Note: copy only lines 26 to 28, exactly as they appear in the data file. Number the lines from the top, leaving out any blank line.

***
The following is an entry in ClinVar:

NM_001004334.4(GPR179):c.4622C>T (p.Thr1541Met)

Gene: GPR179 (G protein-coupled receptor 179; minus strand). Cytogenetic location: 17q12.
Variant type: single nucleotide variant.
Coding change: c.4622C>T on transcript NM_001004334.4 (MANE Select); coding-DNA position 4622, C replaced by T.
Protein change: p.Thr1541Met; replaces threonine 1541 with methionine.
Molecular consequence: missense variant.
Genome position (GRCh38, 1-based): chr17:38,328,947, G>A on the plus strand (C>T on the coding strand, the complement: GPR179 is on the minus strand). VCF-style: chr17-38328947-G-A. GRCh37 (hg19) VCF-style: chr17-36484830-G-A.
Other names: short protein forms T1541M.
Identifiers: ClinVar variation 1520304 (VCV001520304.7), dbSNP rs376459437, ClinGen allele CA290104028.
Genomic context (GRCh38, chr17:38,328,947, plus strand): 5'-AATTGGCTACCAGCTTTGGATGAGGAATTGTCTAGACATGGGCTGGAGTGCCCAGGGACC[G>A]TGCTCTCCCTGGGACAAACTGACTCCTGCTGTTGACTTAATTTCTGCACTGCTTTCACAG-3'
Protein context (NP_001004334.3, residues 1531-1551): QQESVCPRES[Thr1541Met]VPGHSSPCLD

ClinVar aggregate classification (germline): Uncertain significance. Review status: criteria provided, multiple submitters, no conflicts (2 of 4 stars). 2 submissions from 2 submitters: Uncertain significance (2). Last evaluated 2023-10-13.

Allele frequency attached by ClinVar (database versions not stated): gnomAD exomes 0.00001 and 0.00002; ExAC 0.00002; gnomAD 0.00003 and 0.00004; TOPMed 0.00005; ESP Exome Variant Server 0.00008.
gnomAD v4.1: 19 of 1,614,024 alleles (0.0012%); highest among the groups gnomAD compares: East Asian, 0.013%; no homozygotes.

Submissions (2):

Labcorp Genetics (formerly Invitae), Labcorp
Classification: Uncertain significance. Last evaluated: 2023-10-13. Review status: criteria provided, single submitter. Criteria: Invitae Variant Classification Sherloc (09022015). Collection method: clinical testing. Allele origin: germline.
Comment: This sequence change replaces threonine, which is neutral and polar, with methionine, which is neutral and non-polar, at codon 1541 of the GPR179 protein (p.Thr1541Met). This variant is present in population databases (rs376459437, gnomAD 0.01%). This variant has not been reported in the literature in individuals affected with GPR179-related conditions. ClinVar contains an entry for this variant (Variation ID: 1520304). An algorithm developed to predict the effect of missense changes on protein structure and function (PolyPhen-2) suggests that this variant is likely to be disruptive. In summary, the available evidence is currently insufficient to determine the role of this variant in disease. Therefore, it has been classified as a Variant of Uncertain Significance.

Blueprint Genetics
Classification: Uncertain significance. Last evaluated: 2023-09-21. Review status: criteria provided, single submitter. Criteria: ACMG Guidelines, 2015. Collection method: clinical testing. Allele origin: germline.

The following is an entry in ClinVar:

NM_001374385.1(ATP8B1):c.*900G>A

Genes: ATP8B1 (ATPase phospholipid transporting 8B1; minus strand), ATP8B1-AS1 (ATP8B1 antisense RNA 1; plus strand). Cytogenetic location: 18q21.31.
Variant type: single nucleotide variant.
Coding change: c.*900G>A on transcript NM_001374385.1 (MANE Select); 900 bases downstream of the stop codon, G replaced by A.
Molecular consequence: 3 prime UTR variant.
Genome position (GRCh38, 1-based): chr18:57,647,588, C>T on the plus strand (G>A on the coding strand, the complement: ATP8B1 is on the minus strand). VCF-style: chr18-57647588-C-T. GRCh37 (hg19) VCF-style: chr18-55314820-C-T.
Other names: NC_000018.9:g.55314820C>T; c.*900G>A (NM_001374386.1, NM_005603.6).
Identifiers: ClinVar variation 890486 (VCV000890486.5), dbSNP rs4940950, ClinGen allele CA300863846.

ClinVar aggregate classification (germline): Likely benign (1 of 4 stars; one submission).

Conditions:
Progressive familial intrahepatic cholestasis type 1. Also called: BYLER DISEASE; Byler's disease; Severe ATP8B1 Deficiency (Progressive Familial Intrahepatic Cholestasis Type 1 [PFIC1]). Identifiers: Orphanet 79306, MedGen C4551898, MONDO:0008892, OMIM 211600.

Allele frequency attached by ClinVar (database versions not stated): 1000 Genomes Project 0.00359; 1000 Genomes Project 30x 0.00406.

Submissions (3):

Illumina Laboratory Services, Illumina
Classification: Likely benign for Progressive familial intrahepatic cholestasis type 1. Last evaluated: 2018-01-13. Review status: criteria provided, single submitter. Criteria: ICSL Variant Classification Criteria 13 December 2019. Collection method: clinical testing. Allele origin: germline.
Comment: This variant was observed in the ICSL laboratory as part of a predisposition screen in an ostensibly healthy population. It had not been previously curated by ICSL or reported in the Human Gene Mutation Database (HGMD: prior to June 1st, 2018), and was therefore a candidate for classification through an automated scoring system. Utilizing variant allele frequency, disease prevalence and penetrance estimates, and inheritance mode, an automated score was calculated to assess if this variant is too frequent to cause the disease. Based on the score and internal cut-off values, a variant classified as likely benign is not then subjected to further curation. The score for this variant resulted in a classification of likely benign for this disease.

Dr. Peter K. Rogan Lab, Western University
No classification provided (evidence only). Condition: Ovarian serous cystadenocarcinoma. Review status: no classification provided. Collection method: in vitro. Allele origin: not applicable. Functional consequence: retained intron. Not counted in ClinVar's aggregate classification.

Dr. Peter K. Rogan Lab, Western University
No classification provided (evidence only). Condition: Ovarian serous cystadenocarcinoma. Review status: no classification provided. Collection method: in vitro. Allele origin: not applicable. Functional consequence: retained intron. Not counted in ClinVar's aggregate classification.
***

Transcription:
Coding change: c.*900G>A on transcript NM_001374385.1 (MANE Select); 900 bases downstream of the stop codon, G replaced by A.
Molecular consequence: 3 prime UTR variant.
Genome position (GRCh38, 1-based): chr18:57,647,588, C>T on the plus strand (G>A on the coding strand, the complement: ATP8B1 is on the minus strand). VCF-style: chr18-57647588-C-T. GRCh37 (hg19) VCF-style: chr18-55314820-C-T.